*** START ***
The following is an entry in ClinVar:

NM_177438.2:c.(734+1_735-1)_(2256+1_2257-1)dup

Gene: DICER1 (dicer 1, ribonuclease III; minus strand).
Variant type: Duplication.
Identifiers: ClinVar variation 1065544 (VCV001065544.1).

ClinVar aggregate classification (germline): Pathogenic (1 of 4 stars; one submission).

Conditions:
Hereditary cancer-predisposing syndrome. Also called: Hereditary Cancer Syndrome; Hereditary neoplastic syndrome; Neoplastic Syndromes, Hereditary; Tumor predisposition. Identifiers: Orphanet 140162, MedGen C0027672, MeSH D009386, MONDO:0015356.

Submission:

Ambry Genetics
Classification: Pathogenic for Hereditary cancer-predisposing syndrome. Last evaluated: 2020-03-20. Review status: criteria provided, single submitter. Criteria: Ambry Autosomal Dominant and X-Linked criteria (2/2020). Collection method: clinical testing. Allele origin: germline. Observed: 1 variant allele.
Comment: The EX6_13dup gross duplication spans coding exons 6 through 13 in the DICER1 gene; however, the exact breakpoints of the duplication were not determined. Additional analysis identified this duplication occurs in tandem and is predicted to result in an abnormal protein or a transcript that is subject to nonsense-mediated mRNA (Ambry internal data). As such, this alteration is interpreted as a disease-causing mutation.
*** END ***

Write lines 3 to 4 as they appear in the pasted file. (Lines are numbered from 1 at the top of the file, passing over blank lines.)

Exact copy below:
Gene: DICER1 (dicer 1, ribonuclease III; minus strand).
Variant type: Duplication.